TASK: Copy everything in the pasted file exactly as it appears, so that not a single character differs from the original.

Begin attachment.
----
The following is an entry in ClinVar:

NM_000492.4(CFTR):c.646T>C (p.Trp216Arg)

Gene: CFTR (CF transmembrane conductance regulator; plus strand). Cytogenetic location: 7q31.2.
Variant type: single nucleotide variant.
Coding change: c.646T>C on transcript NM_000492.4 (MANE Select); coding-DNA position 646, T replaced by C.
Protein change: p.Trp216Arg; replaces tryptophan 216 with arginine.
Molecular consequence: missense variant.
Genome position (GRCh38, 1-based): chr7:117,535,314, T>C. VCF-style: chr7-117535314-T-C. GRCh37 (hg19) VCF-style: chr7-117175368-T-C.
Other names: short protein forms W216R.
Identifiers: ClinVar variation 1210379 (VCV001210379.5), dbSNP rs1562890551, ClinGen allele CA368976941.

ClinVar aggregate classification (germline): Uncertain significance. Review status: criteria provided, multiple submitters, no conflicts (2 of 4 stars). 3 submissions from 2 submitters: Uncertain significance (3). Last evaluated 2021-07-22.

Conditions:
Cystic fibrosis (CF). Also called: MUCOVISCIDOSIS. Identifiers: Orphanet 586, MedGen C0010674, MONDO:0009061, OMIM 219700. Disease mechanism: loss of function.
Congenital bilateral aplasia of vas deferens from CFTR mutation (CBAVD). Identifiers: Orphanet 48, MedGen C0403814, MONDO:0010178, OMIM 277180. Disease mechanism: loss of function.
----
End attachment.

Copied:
The following is an entry in ClinVar:

NM_000492.4(CFTR):c.646T>C (p.Trp216Arg)

Gene: CFTR (CF transmembrane conductance regulator; plus strand). Cytogenetic location: 7q31.2.
Variant type: single nucleotide variant.
Coding change: c.646T>C on transcript NM_000492.4 (MANE Select); coding-DNA position 646, T replaced by C.
Protein change: p.Trp216Arg; replaces tryptophan 216 with arginine.
Molecular consequence: missense variant.
Genome position (GRCh38, 1-based): chr7:117,535,314, T>C. VCF-style: chr7-117535314-T-C. GRCh37 (hg19) VCF-style: chr7-117175368-T-C.
Other names: short protein forms W216R.
Identifiers: ClinVar variation 1210379 (VCV001210379.5), dbSNP rs1562890551, ClinGen allele CA368976941.

ClinVar aggregate classification (germline): Uncertain significance. Review status: criteria provided, multiple submitters, no conflicts (2 of 4 stars). 3 submissions from 2 submitters: Uncertain significance (3). Last evaluated 2021-07-22.

Conditions:
Cystic fibrosis (CF). Also called: MUCOVISCIDOSIS. Identifiers: Orphanet 586, MedGen C0010674, MONDO:0009061, OMIM 219700. Disease mechanism: loss of function.
Congenital bilateral aplasia of vas deferens from CFTR mutation (CBAVD). Identifiers: Orphanet 48, MedGen C0403814, MONDO:0010178, OMIM 277180. Disease mechanism: loss of function.